CD Reviews

Raised by Cable, Post-Op Lollipop Remix EP and Reservations for Debauchery


Baron Vaughn Raised by Cable (ASpecialThing)

A Las Vegas Academy grad, stand-up comedian Baron Vaughn is finding increasing success, from his role in USA Network drama Fairly Legal to appearances on Late Night With Jimmy Fallon. He recently released a live set of material recorded in May at the UCB Theatre in L.A., and it kills. His meditations on life’s ignominies are hilariously dismal. During flights to see his mom, he sings in his best Tom Jones voice to other passengers that for him the “Shangri-La of debauchery” isn’t “cocaine and hookers,” but instead homemade spaghetti, sleeping on a couch and watching Discovery Channel on Blu-Ray. Touring the country as a stand-up offers hours of cable TV, which inspires Vaughn’s milk-will-shoot-out-your-nose (well, if you happen to be drinking milk) review of Animal Cops: Detroit. And let’s just say you’ll never Google cross-burning racists (see “Klan Site”) the same way again. Funnier than hell. Order at ★★★☆☆


Candy Warpop Post-Op Lollipop Remix EP (Self-released)

Normally I scratch my hard-rock head when a band I admire hands over what I deem to be perfectly recorded music to a bunch of DJs (“knob-twiddlers,” I call ’em) so that the material can be tainted with obnoxious disco pulsing. Months back, I caught a live Beauty Bar set by female-fronted noise-gazers Candy Warpop and was stirred to my bubblegum core by the group’s slashing tunefulness. “Smilefucker” lacked nothing. But Vegas rave guru Metaphase re-imagines it as part of Warpop’s new five-song remix EP, and I have to admit his version is darker, doomier, more mind-shatteringly apocalyptic than the original. I’m blasting it constantly at my house to, I’m sure, my neighbors’ irritation. Also alluringly skewed: wonkknow’s coldly Plasticine take on “Plastic Earth,” Cayce Andrew’s squared-off and surging interpretation of “Velluto Blu” and Jonny Vibe’s psychedelic-Nintendo adaptation of Warpop grunge ballad “Harrowing of Hell.” Download at ★★★☆☆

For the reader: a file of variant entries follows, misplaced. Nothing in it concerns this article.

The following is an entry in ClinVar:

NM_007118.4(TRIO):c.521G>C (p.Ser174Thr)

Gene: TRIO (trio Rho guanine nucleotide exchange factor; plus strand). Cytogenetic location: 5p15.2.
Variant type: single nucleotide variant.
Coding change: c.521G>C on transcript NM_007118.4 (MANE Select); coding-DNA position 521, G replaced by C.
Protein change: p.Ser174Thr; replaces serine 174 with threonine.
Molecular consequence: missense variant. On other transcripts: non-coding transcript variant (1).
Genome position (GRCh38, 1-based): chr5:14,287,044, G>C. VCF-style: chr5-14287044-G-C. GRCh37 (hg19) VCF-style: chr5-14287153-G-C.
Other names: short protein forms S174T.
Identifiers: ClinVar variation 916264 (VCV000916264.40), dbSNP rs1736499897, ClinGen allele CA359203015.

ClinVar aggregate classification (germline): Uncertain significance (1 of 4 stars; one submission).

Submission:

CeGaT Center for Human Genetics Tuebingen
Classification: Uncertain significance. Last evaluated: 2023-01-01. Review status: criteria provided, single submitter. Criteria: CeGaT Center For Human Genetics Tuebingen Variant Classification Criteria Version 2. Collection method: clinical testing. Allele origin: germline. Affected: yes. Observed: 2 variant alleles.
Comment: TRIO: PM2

The Objex Reservations for Debauchery (Crownn)

Listening to The Objex’s new 10-song CD, I can totally understand why this local quartet is considered Vegas’ top punk act and why they signed with a cool European label. What I can’t figure out is why a U.S. record exec hasn’t yanked frontwoman Felony Melony out of the loud-guitars-and-booming-drums straitjacket in which she’s put herself. Melony is charismatic, visually stunning, but more significantly she’s got a voice like a motherfucker, one that shames many American Idol finalists. She could be the next Gwen Stefani or even Lady Gaga, yet remains content to pummel mosh-pit morons with Mohawk-incinerating anthems such as “Social Disease,” in which she diagnoses a discarded, gloom-infected lover: “Your lips are contagious/and what you say is so, so dangerous/your tongue poisons me.” But there’s no modulation from track to track, every moment is relentless, hell for leather, straight ahead, up the middle. Satisfying, sex-fueled, hard-edged pop-punk? Sure, but why not reach for more, guys? Order via ★★★☆☆

Suggested Next Read

In the Garden of Beasts: Love, Terror, and an American Family in Hitler’s Berlin

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In the Garden of Beasts: Love, Terror, and an American Family in Hitler’s Berlin

You may remember Erik Larson’s fascinating and disturbing book The Devil in the White City: Murder, Magic and Madness at the Fair that Changed America (Vintage, 2004). His latest book, In the Garden of Beasts: Love, Terror, and an American Family in Hitler’s Berlin (Crown, $26), is even more astonishing. A naïve and unassuming history professor, William E. Dodd, is appointed by President Roosevelt as America’s first ambassador to Hitler’s government.